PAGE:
months. Permanent damage, such as paralysis, is extremely rare.
     Very rarely a woman has a life-threatening problem because of an epidural. The
      anaesthetists, midwives and doctors on Labour Ward are trained to deal with this.

S.Siriwardhana Consultant Anaesthetist, B.Subba Consultant Obstetrician, M.Oldfield Supervisor of Midwives
Date approved: Joint Forum January 2004 / 19 March 2007 Review: April 2009
                                                                                                 Database No.: 56b
Alternative methods of pain relief
Some women want to avoid these methods of pain relief and choose acupuncture, aromatherapy,
homeopathy, massage and reflexology. If you would like to use any of these methods, it is
important to let the hospital know beforehand. Please discuss the matter with the antenatal clinic
midwives. Also, make sure that the practitioner you use is properly trained and experienced. For
advice, contact the Institute of Complementary Medicine, PO Box 194, London SE16 1QZ.

Pain relief following labour/delivery
The majority of women, who give birth, even if it is a spontaneous vaginal delivery, need some
pain relief afterwards. Please ask the midwife for regular tablets to help relieve your pain.
Following a Caesarean birth you might be given a combination of methods to help relieve your
pain, regular oral tablets, suppositories and injections.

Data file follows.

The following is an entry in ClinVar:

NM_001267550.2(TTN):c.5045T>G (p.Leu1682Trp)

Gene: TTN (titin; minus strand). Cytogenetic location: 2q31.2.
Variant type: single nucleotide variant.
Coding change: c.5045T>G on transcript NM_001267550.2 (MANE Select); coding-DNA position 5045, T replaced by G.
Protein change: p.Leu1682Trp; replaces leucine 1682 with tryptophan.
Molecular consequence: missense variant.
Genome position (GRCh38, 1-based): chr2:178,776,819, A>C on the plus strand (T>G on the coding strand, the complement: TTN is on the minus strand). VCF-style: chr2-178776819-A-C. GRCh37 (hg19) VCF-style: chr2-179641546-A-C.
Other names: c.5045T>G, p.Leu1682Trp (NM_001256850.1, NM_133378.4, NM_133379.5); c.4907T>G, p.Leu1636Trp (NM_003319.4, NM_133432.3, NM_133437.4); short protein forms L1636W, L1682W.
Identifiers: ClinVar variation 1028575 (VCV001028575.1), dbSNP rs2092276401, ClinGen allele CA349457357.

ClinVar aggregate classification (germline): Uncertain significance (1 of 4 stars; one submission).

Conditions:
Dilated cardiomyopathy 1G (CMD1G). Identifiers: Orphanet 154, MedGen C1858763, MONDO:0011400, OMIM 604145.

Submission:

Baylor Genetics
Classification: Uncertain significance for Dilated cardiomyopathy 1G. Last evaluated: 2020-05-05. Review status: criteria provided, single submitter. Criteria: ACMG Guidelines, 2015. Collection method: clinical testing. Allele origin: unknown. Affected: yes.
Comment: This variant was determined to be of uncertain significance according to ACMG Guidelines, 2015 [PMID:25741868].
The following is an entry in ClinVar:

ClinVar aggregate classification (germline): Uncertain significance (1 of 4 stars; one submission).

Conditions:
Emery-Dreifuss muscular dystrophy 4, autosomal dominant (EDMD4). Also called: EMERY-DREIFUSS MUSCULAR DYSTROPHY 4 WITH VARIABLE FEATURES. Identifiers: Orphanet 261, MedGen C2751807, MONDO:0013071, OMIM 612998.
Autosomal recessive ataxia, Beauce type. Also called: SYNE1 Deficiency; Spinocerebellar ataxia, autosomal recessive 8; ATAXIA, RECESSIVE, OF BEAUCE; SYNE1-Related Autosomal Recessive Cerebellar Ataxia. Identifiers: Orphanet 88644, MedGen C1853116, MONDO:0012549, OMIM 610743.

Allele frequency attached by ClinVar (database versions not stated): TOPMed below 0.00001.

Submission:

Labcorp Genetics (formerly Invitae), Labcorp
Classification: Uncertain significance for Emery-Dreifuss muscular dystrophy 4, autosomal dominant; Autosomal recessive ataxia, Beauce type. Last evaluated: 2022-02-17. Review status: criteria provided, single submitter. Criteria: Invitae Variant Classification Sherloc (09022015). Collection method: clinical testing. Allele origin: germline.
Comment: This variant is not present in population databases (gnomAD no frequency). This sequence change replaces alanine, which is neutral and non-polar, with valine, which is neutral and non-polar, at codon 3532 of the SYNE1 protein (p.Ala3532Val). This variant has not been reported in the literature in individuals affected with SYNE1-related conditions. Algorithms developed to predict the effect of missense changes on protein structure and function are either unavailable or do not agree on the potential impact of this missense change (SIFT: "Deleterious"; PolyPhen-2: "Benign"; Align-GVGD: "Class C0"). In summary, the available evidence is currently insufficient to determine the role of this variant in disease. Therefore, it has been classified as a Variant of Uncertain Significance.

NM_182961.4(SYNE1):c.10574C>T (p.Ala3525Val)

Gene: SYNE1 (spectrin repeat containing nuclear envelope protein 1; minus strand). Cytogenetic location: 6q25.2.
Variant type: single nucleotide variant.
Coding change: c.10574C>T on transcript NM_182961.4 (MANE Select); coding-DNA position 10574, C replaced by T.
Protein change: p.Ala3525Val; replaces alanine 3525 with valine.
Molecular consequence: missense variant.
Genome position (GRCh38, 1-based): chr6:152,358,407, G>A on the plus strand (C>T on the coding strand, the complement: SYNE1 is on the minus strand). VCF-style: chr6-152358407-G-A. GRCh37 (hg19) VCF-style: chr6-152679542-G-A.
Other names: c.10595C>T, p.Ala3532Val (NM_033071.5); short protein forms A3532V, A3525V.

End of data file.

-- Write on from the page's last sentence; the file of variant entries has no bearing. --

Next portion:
If you are breast-feeding you cannot use aspirin based tablets but you can use
other tablets, your midwife will advise you accordingly.

Your questions and comments
If you have a problem when in hospital that the midwives or doctors are unable to resolve you can
contact the Patient Advice and Liaison Service (PALS) who will be happy to help you. PALS
offers assistance, advice and support for patients and their families.
The service can help if you have worries or concerns about treatment or care. PALS may also be
able to provide further information about tests and procedures.

Useful telephone numbers
Switchboard                        (020) 8887 2000
Labour Ward                        (020) 8887 2500/2510
Antenatal Clinic                   (020) 8887 2502
Community Office                   (020) 8887 2581 / (020) 8807 7097
Useful Websites
North Middlesex University Hospital NHS Trust
NHS Direct                                  
NICE (National Institute for Clinical Excellence)
The Midwives Information Service (MIDIRS) also produces leaflets that may be useful to you in
your pregnancy.                             
Produced with thanks to the Mayday Hospital

S.Siriwardhana Consultant Anaesthetist, B.Subba Consultant Obstetrician, M.Oldfield Supervisor of Midwives
Date approved: Joint Forum January 2004 / 19 March 2007 Review: April 2009